Press

With a Refined Sense of Reality a Theater Tale...

11/11/2016

It’s been eight years since the Tbilisi International Festival of Theater became the main yearly event in theater society...

Eight years since theater lovers first started eagerly awaiting the beginning of autumn, when the International Festival of Theater opens the new theatrical season...

Eight years since Georgian theater companies first started gathering in the capital city to share their experiences with the audience, foreign critics, producers and festival directors...

Eight years since each autumn, Tbilisi has hosted a theatrical forum that ignites emotions and passions on various stages, storming with creativity and reminding everyone that Georgian theater is alive and evolving...

Eight years since the festival team first started working “with a refined sense of reality” and allowing Georgian (and other) audiences to travel through the magical world of modern theatrical processes...


It is no coincidence that the motto of the festival is “with a refined sense of reality”. This modern, multi-genre theatrical forum, which is the biggest in Eastern Europe, depicts reality in an artistic, theatrical language. Every year (and on purpose), the Festival program is diverse and presents not only a mix of cultures from different continents, but also a variety of contemporary theater genres.

This year’s Festival took place in the same spirit, with the participation of a company from the Far East – Japan (Suzuki Company of Toga) and from the extreme North – Norway (Kari Hoaas Productions). Many other nationalities also performed along with them – Ukrainians, Russians, Armenians, British, Poles, Germans, Indians... and all participants in the Festival had in common a certain refinement, artistic perfectionism and theatrical subtleness, and they were diverse in their ways of depicting reality and their radically different cultural traditions.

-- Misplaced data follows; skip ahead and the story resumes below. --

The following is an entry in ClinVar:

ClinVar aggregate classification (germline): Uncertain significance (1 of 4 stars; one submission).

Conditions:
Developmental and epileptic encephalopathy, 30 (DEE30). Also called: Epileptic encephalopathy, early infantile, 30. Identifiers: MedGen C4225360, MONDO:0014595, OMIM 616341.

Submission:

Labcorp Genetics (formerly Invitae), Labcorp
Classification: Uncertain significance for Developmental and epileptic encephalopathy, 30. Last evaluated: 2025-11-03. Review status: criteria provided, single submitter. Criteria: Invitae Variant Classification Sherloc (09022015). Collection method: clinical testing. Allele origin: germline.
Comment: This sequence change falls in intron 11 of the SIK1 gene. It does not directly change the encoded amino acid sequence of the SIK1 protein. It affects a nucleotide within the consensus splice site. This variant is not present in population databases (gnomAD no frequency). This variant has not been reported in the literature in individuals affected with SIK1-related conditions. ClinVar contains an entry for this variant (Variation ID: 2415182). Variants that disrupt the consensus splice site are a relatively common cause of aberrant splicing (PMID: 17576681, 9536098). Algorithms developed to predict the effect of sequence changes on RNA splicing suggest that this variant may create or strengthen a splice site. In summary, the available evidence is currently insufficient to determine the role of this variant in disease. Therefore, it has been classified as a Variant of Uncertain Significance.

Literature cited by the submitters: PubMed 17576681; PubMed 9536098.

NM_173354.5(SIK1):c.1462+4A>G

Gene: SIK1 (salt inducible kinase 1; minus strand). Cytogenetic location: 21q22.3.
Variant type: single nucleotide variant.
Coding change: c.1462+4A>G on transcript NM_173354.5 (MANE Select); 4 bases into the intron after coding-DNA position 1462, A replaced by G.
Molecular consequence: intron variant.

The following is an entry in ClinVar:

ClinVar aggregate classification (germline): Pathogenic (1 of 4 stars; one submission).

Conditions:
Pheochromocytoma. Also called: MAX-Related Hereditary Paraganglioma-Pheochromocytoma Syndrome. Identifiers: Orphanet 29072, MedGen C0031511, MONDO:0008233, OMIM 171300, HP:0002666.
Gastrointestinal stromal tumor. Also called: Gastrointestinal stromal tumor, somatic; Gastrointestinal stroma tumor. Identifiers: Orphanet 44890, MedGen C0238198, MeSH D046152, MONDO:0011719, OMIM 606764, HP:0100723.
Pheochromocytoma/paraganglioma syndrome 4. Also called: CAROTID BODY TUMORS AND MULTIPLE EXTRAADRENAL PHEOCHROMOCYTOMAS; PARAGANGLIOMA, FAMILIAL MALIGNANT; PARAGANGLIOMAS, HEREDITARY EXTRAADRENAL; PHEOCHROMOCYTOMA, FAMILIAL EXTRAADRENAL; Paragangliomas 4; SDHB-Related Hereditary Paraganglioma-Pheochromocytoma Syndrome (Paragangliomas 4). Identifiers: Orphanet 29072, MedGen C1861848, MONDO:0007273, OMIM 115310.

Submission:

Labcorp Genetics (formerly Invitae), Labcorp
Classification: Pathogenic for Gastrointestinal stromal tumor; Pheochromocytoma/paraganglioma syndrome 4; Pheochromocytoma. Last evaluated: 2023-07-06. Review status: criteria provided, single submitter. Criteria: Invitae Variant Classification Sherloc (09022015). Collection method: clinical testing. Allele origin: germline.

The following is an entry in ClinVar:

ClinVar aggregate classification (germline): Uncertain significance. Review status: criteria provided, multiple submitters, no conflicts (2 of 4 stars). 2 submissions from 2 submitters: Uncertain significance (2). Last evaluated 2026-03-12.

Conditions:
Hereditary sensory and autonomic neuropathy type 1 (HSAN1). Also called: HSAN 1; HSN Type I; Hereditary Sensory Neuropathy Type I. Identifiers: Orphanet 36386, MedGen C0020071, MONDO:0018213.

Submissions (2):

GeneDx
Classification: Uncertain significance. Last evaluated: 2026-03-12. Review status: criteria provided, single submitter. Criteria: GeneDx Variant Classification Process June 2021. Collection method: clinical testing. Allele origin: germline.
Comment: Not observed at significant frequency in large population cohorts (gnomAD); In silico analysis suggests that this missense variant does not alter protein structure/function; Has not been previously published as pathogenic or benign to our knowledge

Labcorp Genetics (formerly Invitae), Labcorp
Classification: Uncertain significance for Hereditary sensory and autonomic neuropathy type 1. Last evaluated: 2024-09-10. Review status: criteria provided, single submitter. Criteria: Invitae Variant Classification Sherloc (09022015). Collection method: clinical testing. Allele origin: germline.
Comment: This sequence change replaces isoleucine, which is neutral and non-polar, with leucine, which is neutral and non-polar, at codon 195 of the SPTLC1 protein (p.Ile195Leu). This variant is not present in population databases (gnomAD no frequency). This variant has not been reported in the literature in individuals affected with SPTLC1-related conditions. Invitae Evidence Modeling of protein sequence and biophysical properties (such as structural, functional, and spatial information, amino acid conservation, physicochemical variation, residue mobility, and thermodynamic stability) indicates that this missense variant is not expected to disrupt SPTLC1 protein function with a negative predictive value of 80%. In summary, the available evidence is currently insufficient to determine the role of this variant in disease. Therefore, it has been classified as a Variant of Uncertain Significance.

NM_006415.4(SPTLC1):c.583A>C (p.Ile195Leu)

The Festival marathon was opened in the Marjanishvili Theater by the Aditi Mangaldas Dance Company, which performed a two-part play named ‘Within’. The first part of the performance, “Knotted”, explores the Indian theater dance form Kathak in its classical version, while the second part, “Unwrapped” allows us to discover a version of Kathak that has been modernized by the world-renowned choreographer and dancer. The Aditi Mangaldas Dance Company was performing in Georgia for the first time and left an indelible impression on its Georgian audience (especially non-verbal theater lovers), even though the festival’s audiences are already well acquainted with the dance genre in question, as they have seen Akram Khan’s unforgettable ‘Kaash’. With this performance, Mangaldas proved her originality and her particular faithfulness to Indian dance, as she works not only on external means of expression, but also on internal emotions and details. These details are actually what the genius and charm of this choreographer are about, allowing us to understand her views on the world and on people with methods that, at a glance, are not advantageous.


For the first time in the festival’s eight-year history two new directions appeared in the international program: on-screen theater and street theater. In the frame of the festival, we were able to see Manchester’s Royal Exchange Theater’s new version of Hamlet, with a woman playing the main character (Hamlet – Maxine Peake) and one of the London’s National Ballet’s latest and most popular plays – ‘Hamlet’, starring Benedict Cumberbatch. On the screen, in the televised version of the play, the genius of the dramaturgy could still be felt. In the performance, both tradition (the performing style of the actors) and innovation (the scenography) were present.


By inviting street theaters to participate, the Festival increased its genre diversity as well as the audience segment and scale, as two performances (Polish and British) that took place in New Tiflis were witnessed by random passers-by who became part of the plays by accident. During the interactive street performance ‘Peregrinus’ (Theater KTO, Poland), hundreds of people became involved and started following the actors around on the newly renovated Aghmashenebeli Avenue, while the actors played